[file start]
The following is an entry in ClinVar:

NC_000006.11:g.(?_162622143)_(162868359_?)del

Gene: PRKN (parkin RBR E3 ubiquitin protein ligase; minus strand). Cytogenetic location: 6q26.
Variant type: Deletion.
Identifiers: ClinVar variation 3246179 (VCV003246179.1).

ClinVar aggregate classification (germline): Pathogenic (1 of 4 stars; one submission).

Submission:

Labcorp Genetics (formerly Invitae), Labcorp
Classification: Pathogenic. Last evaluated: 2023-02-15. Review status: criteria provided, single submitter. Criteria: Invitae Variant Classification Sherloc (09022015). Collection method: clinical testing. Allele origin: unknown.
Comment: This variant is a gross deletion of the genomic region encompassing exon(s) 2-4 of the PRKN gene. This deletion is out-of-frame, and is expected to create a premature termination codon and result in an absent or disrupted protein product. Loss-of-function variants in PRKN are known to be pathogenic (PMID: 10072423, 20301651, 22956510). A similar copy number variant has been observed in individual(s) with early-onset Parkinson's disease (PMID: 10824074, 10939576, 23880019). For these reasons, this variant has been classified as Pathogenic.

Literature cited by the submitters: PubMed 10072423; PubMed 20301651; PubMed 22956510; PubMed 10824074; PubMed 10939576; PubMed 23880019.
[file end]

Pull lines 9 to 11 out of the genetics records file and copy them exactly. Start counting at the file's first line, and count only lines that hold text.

Classification: Pathogenic. Last evaluated: 2023-02-15. Review status: criteria provided, single submitter. Criteria: Invitae Variant Classification Sherloc (09022015). Collection method: clinical testing. Allele origin: unknown.
Comment: This variant is a gross deletion of the genomic region encompassing exon(s) 2-4 of the PRKN gene. This deletion is out-of-frame, and is expected to create a premature termination codon and result in an absent or disrupted protein product. Loss-of-function variants in PRKN are known to be pathogenic (PMID: 10072423, 20301651, 22956510). A similar copy number variant has been observed in individual(s) with early-onset Parkinson's disease (PMID: 10824074, 10939576, 23880019). For these reasons, this variant has been classified as Pathogenic.

Literature cited by the submitters: PubMed 10072423; PubMed 20301651; PubMed 22956510; PubMed 10824074; PubMed 10939576; PubMed 23880019.